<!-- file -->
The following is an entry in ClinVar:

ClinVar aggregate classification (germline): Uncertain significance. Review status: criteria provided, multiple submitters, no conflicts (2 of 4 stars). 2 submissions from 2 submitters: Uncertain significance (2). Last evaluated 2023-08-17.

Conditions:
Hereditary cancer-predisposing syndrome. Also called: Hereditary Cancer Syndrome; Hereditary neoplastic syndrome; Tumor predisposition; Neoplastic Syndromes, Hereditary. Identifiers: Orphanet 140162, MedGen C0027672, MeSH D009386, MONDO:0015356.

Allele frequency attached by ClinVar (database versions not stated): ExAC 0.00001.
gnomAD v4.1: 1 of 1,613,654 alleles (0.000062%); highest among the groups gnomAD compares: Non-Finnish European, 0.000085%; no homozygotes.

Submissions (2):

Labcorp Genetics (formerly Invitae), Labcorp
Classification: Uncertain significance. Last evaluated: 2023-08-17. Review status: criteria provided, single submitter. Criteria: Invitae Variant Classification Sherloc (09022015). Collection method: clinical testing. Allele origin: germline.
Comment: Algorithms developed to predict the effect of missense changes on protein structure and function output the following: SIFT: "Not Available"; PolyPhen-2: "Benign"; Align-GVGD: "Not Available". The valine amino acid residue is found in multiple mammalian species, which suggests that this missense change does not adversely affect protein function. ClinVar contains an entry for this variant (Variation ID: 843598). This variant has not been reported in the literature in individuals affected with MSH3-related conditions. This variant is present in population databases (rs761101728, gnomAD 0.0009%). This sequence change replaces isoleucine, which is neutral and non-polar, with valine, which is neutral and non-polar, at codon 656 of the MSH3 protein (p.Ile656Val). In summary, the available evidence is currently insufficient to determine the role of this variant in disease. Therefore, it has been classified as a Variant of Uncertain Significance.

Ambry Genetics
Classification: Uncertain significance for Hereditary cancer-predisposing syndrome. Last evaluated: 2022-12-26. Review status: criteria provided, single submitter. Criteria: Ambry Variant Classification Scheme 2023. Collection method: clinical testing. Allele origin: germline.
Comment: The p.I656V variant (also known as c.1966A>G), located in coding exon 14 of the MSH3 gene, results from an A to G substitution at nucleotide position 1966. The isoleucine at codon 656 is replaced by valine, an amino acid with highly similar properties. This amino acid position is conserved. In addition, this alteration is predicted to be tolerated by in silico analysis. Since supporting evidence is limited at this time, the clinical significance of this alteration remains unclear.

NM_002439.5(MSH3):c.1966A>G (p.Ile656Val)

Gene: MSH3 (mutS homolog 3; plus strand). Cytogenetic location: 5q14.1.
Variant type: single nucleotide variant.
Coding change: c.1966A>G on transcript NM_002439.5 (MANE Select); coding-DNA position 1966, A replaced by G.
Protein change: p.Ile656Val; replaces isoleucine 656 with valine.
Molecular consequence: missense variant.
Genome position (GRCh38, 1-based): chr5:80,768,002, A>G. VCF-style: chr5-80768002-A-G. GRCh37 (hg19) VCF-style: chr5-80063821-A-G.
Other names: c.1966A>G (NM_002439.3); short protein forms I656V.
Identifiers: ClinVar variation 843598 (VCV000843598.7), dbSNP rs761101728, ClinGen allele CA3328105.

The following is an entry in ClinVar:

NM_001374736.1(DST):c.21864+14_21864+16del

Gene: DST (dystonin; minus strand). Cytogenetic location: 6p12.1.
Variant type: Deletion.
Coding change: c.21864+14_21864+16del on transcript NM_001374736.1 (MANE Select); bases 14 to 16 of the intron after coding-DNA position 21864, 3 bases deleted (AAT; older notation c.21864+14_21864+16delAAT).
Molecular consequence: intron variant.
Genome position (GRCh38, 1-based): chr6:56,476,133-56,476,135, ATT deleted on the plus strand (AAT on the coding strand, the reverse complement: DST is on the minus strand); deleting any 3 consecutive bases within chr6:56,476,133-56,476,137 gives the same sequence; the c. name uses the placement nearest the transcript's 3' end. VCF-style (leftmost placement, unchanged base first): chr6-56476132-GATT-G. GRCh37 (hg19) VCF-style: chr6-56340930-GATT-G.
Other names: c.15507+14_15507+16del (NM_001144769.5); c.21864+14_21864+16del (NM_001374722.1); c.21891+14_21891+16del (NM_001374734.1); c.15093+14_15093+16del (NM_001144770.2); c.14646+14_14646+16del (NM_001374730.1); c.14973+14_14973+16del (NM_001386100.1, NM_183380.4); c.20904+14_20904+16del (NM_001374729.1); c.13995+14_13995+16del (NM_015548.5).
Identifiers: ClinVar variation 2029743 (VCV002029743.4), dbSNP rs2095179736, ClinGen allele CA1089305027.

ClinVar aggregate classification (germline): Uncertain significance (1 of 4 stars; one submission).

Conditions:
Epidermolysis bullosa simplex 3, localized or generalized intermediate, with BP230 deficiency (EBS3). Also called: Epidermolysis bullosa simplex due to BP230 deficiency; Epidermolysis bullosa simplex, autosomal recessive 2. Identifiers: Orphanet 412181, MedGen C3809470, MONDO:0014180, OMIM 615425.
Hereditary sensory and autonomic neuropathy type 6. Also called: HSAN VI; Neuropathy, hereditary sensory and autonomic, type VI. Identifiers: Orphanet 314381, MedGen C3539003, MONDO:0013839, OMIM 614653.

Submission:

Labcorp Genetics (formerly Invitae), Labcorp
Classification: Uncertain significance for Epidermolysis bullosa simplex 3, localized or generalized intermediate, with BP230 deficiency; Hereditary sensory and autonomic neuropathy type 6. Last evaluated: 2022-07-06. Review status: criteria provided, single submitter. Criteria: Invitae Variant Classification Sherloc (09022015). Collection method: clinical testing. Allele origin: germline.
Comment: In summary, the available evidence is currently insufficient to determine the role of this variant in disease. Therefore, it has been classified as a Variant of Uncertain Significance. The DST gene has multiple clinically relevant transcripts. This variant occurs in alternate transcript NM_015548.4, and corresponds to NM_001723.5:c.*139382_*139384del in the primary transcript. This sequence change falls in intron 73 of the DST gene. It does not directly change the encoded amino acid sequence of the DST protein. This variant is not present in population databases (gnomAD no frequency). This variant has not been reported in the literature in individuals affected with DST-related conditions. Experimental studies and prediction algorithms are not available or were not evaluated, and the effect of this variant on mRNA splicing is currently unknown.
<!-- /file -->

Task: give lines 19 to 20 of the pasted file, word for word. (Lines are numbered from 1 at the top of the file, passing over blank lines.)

Molecular consequence: missense variant.
Genome position (GRCh38, 1-based): chr5:80,768,002, A>G. VCF-style: chr5-80768002-A-G. GRCh37 (hg19) VCF-style: chr5-80063821-A-G.